Buy-Sell Agreements

Every business with two or more owners should have a buy sell agreement in place. A buy-sell agreement defines how and under what terms a transfer in ownership of the business will occur upon a “triggering event.” A triggering event can include the divorce, death, disability, or retirement of one of the owners.

The above methods of protecting your business in the event of a divorce involve complicated laws and have very strict requirements, which is why it is best to consult with an experienced business attorney when deciding which course of action is best for you and your small business.

Expecting a baby? Did you add estate planning to your to-do list yet?

As part of Facebook founder Mark Zuckerberg’s tax planning for his eventual sale of Facebook stock when it went public was to create a trust which passed some of his assets to his unborn children, thus saving him millions in gift tax. His wife was not even pregnant when Mr. Zuckerberg set up this key estate planning tool.

The birth of a child is such a momentous event in a person’s life. Parents start planning the design of a nursery, the selection of a pediatrician, planning the baby shower, selecting a name, and scheduling birthing classes. The list can go on forever. But how many parents think about adding estate planning to their to-do list to protect and provide for their children if something were to happen to the parents.

Here are a few important practical estate planning items that soon-to-be parents should consider implementing now to ensure their children will be taken care of in the event something happens to them:

  • Guardianship. This is one of the most crucial estate planning tools for new parents or soon-to-be parents. Estate planning allows parents to legally name a guardian for their children. If you do not put your selection in writing, the state will name the guardian for your children. A guardian is the person that will raise your children in the event of your death. This is one of the most important decisions a parent can make to look after their children.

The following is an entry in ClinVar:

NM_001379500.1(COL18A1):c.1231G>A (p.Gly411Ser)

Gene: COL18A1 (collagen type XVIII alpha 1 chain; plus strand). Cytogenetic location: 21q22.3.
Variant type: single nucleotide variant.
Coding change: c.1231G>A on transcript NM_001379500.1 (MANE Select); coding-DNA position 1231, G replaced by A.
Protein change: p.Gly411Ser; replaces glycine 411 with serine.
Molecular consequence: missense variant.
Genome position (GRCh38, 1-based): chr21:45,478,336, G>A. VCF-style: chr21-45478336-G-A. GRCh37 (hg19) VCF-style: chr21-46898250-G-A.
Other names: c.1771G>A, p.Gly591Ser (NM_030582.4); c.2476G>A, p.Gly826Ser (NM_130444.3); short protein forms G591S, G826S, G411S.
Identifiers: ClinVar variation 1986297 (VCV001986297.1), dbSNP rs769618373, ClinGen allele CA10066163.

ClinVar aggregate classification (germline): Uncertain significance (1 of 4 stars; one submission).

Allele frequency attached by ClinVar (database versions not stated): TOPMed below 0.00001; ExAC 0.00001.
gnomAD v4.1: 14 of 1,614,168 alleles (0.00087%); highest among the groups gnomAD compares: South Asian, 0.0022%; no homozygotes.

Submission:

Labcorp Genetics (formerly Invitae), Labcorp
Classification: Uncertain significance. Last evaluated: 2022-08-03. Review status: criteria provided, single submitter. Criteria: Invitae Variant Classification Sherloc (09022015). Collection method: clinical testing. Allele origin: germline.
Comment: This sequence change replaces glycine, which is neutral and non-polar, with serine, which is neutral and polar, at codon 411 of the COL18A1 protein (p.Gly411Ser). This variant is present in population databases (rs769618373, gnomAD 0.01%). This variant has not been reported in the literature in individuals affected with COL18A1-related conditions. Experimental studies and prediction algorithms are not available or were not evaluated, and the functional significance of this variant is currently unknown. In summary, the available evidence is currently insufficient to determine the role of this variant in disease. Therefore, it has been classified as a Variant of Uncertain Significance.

• Life insurance. Even a basic term life insurance policy can provide support for a new child if a parent should pass away unexpectedly. If the child is older, it can provide much-needed money for college tuition or for basic living expenses that may have been covered by the parent.
  • Trust. A trust allows you to control the amount of money that is distributed to your children when he or she reaches the age of majority. You can also dictate at what age your children should receive all or portions of the estate. Additionally a trust can create asset protection for your children by shielding the assets in the trust from your children’s creditors, spouses, and bankruptcy trustees.
  • Power of Attorney. A power of attorney designates a trusted person to handle your financial affairs if you become incapacitated. For example, if you were in a car accident and as a result, slid into a coma, a power of attorney would allow a trusted family member or friend to pay your mortgage and other expenses from your account so that your children would be take care of during your incapacity.

If you should have any questions about these estate planning tools, please contact our Orange County estate planning law firm. We would be happy to answer your questions and help you protect your family for the future.

6 things to consider when naming your business

Just like with a newborn child, one of the first decisions new business owners make is the name of their business. Practically speaking, an entrepreneur’s decision for a business name is primarily based on marketing, business values, products/services provided, and goals for each business. However, when selecting a business name, new business owners should also take into consideration legal aspects such as trademarks and other applicable laws.

Here are 6 legal and practical things to consider when selecting a name for your business:

  • Trade Names and Trademarks. A trade name is the name by which a business is known to the public. For example, Kodak is the trade name, but the legal name of the company is Eastman Kodak Company. Alternatively, a trademark is any word, phrase, design, or symbol that a business uses to distinguish its goods and services from someone else’s. In short, a trademark is a brand name. A business has a legal right to use a name as a trademark only to the extent that it does not infringe upon existing trademarks. Always check to make sure your desired business name is not already trademarked. Start with some free resources such as www.trademarkia.com or www.uspto.gov to do an initial search. Then a hire local business attorney to do a more thorough screening.